Bishop suffered psychological injury due to the harassment, and she eventually sought professional help and reported her sergeant's conduct to the Police Department. After an administrative disciplinary hearing in March 1994, Benevento was found guilty of misconduct and harassment directed at four female police officers, including Bishop. As a result, he was demoted and ordered to refrain from contacting Bishop. The City also paid Bishop a monetary settlement.

After receiving additional mental health treatment for the 1993-94 incidents, Bishop was able to return to work in 1995 and performed her job successfully until 1998. In the summer of 1998, she was reassigned to work at the main desk of the Paterson Police Department, which required that she have regular contact with Benevento. During that summer, plaintiff experienced a second round of harassment at Benevento's hands, culminating in a physical assault on or about August 24, 1998.

In that incident, which occurred at work, Benevento approached plaintiff from behind and held her in a bear hug while repeatedly thrusting his pelvis into her buttocks and forcing the front of her body into the desk. Bishop was so upset by this incident that she reported it immediately to her captain, who had to escort her home because she was too distraught to drive. Although plaintiff reported the assault to Internal Affairs and returned to work, the harassment continued and she was forced to leave her job due to the psychological trauma of the attack.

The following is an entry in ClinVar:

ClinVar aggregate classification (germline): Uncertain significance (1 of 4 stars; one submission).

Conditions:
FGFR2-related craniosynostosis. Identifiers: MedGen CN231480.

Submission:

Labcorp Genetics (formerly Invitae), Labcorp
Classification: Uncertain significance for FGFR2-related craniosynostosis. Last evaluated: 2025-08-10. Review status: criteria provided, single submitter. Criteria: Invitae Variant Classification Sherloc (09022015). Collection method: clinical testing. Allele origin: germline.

The City of Paterson filed an involuntary application on Bishop's behalf for ordinary disability under the Police and Firemen's Retirement System (PFRS) on November 12, 2000. On November 28, 2000, Bishop herself applied for an accidental disability retirement effective December 1, 2000. In her application, she claimed that she was unable to continue working as a patrol officer due to a depressive disorder caused by sexual harassment at the hands of her supervising sergeant.

Five medical experts agreed that Bishop was unable to continue working at the Paterson Police Department. Drs. Joseph

M. Verret, M.D., and Konstantin Mouhtis, Ph.D., Bishop's treating doctors, co-authored a December 27, 2000 report on her mental health. They concluded that as a result of the harassment she had experienced, Bishop suffered from major depressive disorder and generalized anxiety disorder, and was "totally disabled from her work as a police officer."